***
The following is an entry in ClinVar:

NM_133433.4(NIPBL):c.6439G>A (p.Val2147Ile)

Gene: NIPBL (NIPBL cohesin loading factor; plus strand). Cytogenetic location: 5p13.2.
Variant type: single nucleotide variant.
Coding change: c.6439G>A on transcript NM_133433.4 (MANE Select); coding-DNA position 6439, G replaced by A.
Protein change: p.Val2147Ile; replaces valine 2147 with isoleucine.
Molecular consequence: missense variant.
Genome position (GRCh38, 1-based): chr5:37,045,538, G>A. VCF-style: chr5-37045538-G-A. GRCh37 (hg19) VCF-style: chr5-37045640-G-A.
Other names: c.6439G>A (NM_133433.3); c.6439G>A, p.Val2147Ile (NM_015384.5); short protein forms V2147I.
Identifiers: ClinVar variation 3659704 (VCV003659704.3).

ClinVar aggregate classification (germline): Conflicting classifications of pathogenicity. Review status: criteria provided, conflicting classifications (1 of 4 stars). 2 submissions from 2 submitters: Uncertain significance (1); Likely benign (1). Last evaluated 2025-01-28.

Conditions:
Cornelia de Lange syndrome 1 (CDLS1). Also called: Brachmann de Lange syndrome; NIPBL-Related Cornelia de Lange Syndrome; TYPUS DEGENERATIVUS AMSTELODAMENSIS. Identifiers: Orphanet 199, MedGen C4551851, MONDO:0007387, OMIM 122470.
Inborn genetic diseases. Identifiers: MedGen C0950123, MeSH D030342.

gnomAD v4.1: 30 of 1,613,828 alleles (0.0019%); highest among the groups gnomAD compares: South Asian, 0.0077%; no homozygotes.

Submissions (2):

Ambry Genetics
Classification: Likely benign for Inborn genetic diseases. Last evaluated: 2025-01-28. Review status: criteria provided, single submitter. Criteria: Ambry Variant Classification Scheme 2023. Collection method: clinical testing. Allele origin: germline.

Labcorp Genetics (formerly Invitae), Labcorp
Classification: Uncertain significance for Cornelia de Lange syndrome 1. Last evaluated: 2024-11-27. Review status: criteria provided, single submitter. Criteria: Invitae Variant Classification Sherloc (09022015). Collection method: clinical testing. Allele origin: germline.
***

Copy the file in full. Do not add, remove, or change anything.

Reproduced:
The following is an entry in ClinVar:

NM_133433.4(NIPBL):c.6439G>A (p.Val2147Ile)

Gene: NIPBL (NIPBL cohesin loading factor; plus strand). Cytogenetic location: 5p13.2.
Variant type: single nucleotide variant.
Coding change: c.6439G>A on transcript NM_133433.4 (MANE Select); coding-DNA position 6439, G replaced by A.
Protein change: p.Val2147Ile; replaces valine 2147 with isoleucine.
Molecular consequence: missense variant.
Genome position (GRCh38, 1-based): chr5:37,045,538, G>A. VCF-style: chr5-37045538-G-A. GRCh37 (hg19) VCF-style: chr5-37045640-G-A.
Other names: c.6439G>A (NM_133433.3); c.6439G>A, p.Val2147Ile (NM_015384.5); short protein forms V2147I.
Identifiers: ClinVar variation 3659704 (VCV003659704.3).

ClinVar aggregate classification (germline): Conflicting classifications of pathogenicity. Review status: criteria provided, conflicting classifications (1 of 4 stars). 2 submissions from 2 submitters: Uncertain significance (1); Likely benign (1). Last evaluated 2025-01-28.

Conditions:
Cornelia de Lange syndrome 1 (CDLS1). Also called: Brachmann de Lange syndrome; NIPBL-Related Cornelia de Lange Syndrome; TYPUS DEGENERATIVUS AMSTELODAMENSIS. Identifiers: Orphanet 199, MedGen C4551851, MONDO:0007387, OMIM 122470.
Inborn genetic diseases. Identifiers: MedGen C0950123, MeSH D030342.

gnomAD v4.1: 30 of 1,613,828 alleles (0.0019%); highest among the groups gnomAD compares: South Asian, 0.0077%; no homozygotes.

Submissions (2):

Ambry Genetics
Classification: Likely benign for Inborn genetic diseases. Last evaluated: 2025-01-28. Review status: criteria provided, single submitter. Criteria: Ambry Variant Classification Scheme 2023. Collection method: clinical testing. Allele origin: germline.

Labcorp Genetics (formerly Invitae), Labcorp
Classification: Uncertain significance for Cornelia de Lange syndrome 1. Last evaluated: 2024-11-27. Review status: criteria provided, single submitter. Criteria: Invitae Variant Classification Sherloc (09022015). Collection method: clinical testing. Allele origin: germline.